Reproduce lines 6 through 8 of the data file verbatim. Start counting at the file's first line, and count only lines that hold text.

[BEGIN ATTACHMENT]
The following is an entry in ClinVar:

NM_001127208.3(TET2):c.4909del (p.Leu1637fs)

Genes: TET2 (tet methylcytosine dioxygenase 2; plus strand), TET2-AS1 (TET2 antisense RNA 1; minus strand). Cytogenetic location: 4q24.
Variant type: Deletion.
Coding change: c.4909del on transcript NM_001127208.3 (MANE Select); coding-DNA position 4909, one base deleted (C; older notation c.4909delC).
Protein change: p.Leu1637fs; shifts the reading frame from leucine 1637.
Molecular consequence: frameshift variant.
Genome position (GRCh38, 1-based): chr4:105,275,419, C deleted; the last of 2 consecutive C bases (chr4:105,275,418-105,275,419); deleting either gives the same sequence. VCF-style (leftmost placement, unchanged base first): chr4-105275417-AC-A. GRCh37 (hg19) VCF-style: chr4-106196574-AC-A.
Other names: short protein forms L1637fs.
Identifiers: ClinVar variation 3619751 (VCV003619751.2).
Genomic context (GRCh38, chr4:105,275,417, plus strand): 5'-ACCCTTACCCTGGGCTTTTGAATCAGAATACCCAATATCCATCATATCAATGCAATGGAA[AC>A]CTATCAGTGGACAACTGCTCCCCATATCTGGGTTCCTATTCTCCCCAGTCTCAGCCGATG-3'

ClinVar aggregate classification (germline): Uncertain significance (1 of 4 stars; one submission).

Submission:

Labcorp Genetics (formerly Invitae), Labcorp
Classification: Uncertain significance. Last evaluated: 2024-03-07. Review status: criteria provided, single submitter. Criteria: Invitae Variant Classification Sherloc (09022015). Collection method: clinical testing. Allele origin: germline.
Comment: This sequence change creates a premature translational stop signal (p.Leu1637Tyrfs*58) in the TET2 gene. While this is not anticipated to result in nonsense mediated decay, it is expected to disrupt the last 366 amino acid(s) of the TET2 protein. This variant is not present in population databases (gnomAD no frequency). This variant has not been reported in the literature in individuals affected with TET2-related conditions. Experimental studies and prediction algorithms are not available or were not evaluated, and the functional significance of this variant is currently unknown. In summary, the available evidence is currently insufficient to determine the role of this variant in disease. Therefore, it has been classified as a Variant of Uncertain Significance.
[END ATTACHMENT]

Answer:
Protein change: p.Leu1637fs; shifts the reading frame from leucine 1637.
Molecular consequence: frameshift variant.
Genome position (GRCh38, 1-based): chr4:105,275,419, C deleted; the last of 2 consecutive C bases (chr4:105,275,418-105,275,419); deleting either gives the same sequence. VCF-style (leftmost placement, unchanged base first): chr4-105275417-AC-A. GRCh37 (hg19) VCF-style: chr4-106196574-AC-A.